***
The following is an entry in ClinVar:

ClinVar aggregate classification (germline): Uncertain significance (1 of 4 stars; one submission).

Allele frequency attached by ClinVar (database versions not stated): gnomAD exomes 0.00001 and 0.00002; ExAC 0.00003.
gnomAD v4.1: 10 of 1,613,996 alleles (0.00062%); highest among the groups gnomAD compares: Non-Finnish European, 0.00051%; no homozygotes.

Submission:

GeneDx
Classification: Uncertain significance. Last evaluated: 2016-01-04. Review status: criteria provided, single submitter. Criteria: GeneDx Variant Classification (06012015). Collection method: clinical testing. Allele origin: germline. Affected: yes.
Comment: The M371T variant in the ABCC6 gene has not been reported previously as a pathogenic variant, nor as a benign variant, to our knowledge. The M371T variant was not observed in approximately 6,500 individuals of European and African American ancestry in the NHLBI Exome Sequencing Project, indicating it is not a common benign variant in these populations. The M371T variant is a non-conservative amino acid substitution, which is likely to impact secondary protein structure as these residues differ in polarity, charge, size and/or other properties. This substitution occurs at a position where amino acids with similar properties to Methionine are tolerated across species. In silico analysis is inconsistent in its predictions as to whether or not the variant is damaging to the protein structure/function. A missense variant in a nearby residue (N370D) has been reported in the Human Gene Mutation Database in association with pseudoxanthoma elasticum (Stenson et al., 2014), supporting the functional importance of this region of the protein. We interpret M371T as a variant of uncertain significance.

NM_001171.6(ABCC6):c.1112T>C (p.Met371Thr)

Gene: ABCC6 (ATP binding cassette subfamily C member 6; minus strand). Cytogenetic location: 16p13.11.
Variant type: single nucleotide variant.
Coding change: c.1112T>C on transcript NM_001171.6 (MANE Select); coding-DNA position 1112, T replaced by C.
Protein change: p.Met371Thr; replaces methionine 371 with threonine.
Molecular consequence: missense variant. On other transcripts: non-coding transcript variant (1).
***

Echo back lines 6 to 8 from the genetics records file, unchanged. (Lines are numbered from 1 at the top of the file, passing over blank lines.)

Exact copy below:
GeneDx
Classification: Uncertain significance. Last evaluated: 2016-01-04. Review status: criteria provided, single submitter. Criteria: GeneDx Variant Classification (06012015). Collection method: clinical testing. Allele origin: germline. Affected: yes.
Comment: The M371T variant in the ABCC6 gene has not been reported previously as a pathogenic variant, nor as a benign variant, to our knowledge. The M371T variant was not observed in approximately 6,500 individuals of European and African American ancestry in the NHLBI Exome Sequencing Project, indicating it is not a common benign variant in these populations. The M371T variant is a non-conservative amino acid substitution, which is likely to impact secondary protein structure as these residues differ in polarity, charge, size and/or other properties. This substitution occurs at a position where amino acids with similar properties to Methionine are tolerated across species. In silico analysis is inconsistent in its predictions as to whether or not the variant is damaging to the protein structure/function. A missense variant in a nearby residue (N370D) has been reported in the Human Gene Mutation Database in association with pseudoxanthoma elasticum (Stenson et al., 2014), supporting the functional importance of this region of the protein. We interpret M371T as a variant of uncertain significance.